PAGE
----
Foremost are important questions relating to its legal status, its governance and its potential role in support of Scottish Governments and Scottish financial companies – both those of strategic importance to the redefined UK and those that are not.
An independent Scotland may see major beneﬁt in securing these continuing services from the Bank of England. But, if it did and were, therefore, motivated to ﬁnalise such an agreement, the UK would be powerfully positioned to secure the conditionality that it deemed desirable for the stability of its macro-economic objectives, a desire only reinforced by the recent experience of the eurozone. Indeed, it is not difﬁcult to envisage a UK government seeking an agreement in which wider economic and ﬁnancial conditionality is determined.
From the perspective of micro-economic policy, while an independent Scotland would notionally have full powers over taxation policy, what degree of freedom would there be to exercise those powers?
Many have argued that the redefined UK government would have a key self-interest in preserving the stability and sustainability – and indeed prosperity – of the Scottish economy within a sterling zone, and, given the degree of integration of the two economies, this must be correct.
However, the redeﬁned UK would equally have a major interest in preserving its competitiveness. It would, therefore, seem highly probable that the UK would seek an agreement that incorporated signiﬁcant safeguards for the UK economy. While it is unlikely that the redefined UK would seek tax harmonisation throughout a sterling monetary union, it seems improbable that beggar-thy-neighbour tax competition would be accepted on any substantive scale.
Indeed, with the proposals for both relatively modest and more radical extensions of ﬁscal autonomy within the existing United Kingdom, such as devo-plus and devo-max, the constraints on the use of additional Scottish powers might be expected to be similarly signiﬁcant, not least in areas of potential tax competition. In principle, these proposals seem to suggest that there would be unrestricted borrowing powers and autonomy over a wider range of fiscal powers. However, it remains to be seen what degree and what quality of autonomy, in reality, the UK government would grant in the detailed conduct of micro-economic policy by a Scottish Government. Only through the conclusion of a UK-Scotland agreement would the nature of any such constraints be clariﬁed.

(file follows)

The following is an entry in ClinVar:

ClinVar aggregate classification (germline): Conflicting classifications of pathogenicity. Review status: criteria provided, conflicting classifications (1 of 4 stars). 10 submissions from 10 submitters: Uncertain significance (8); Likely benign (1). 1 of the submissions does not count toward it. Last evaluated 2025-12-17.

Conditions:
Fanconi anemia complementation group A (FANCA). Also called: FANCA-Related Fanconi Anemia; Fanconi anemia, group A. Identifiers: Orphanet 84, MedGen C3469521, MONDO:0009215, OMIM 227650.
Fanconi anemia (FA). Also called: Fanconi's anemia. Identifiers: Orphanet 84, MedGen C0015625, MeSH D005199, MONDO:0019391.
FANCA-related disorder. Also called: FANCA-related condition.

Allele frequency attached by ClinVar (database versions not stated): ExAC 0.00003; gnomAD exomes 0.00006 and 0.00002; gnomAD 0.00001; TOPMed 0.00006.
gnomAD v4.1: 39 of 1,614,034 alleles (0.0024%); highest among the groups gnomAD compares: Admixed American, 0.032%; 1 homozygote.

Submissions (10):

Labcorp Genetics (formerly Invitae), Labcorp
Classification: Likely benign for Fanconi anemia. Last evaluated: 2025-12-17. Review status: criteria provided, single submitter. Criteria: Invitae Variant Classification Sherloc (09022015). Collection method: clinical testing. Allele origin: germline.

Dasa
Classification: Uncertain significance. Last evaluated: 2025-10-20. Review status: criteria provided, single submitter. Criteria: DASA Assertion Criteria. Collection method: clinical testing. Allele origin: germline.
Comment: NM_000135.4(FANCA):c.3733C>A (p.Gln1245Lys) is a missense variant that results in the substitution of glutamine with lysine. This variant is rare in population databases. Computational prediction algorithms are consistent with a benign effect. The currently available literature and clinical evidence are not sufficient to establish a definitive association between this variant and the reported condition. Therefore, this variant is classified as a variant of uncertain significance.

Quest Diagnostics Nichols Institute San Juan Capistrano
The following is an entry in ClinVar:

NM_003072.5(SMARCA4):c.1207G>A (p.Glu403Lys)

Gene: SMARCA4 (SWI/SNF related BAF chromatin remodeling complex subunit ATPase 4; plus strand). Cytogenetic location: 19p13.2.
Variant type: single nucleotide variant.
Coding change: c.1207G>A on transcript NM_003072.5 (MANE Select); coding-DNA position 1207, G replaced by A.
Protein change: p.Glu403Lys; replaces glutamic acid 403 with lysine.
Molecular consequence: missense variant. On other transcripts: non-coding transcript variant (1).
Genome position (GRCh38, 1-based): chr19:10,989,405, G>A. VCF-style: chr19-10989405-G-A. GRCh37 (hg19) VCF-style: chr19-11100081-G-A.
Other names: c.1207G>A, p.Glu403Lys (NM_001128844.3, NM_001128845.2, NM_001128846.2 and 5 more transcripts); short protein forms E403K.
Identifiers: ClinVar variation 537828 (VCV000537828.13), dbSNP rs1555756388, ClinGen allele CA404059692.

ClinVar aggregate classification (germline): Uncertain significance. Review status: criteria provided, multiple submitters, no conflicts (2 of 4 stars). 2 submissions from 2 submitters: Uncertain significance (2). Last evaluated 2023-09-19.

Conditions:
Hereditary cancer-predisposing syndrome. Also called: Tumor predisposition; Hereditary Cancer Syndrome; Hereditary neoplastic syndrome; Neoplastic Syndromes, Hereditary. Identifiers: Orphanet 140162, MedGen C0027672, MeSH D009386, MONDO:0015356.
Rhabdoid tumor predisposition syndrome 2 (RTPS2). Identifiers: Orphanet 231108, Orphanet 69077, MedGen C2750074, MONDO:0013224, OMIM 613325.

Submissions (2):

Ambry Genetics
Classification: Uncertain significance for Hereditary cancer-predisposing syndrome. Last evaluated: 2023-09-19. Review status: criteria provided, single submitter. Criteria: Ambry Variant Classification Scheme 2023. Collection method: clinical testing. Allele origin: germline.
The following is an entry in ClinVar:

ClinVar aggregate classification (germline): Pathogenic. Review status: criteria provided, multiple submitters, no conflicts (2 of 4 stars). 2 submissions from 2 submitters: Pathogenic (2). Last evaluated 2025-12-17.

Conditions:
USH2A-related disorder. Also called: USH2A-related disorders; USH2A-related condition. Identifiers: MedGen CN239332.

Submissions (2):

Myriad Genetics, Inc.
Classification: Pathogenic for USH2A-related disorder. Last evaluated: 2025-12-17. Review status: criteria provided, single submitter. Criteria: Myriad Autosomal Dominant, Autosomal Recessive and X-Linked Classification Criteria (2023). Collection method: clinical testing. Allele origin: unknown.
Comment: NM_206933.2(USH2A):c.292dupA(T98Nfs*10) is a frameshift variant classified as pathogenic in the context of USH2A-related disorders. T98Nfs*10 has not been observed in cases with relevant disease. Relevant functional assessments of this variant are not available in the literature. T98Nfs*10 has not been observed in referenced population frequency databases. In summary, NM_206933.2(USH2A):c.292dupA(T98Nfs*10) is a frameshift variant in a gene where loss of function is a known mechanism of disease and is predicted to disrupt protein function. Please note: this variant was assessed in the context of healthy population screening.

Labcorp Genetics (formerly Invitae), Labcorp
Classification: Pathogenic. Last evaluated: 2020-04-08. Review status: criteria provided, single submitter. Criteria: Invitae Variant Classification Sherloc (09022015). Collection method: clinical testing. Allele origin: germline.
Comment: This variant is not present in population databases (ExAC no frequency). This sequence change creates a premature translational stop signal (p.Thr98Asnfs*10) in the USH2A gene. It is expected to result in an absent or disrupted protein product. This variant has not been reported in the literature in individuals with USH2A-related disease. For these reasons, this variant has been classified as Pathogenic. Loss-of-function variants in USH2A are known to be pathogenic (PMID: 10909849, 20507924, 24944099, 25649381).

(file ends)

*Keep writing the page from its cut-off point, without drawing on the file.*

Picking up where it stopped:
The striking conclusion from this illustrative framework is that, under most proposed constitutional arrangements, there are many policy areas in which the value of the economic powers is indeterminate at this time. It is probable that, to some degree, policy would be subject to constraint, thereby impacting on the choice of macro-economic framework.
The degree of that constraint is, however, simply unknown at this time and would only emerge as an outcome of critical negotiation. Some observers would no doubt contest the existence of constraint at all in some areas of policy; others may see the constraints as both real and prohibitive in de facto removing the value of the economic power.
So, what constraints in reality would an independent Scotland face? Would the constraints embedded within a formal agreement for a sterling monetary union with the redefined UK (or, indeed, with the European Union were Scotland to go this way in due course) be politically acceptable or outweigh the benefits that a monetary union might bring?
There’s little point in suggesting we know all the answers now. We don’t. We will need to live with this uncertainty for some time until any real negotiations are concluded. But we do need to understand what these policy configurations might look like and how they might operate. In the end, it’s their capacity to deliver the outcomes that we seek that should be the heart of the debate.
• Andrew Goudie was chief economic adviser to the Scottish Government over the past decade and now an adviser to the principal at the University of Strathclyde. He has edited Scotland’s Future, a new book that sets out the facts in an impartial manner so people can ask the right questions and make their decision based on the clearest information possible. The Scotsman is delighted to join with the university in providing a series of edited extracts, written by some of Scotland’s and the UK’s most respected public servants and economists.
• Scotland’s Future is published on 26 March, priced £16.99. Available from www.dundee.ac.uk/dup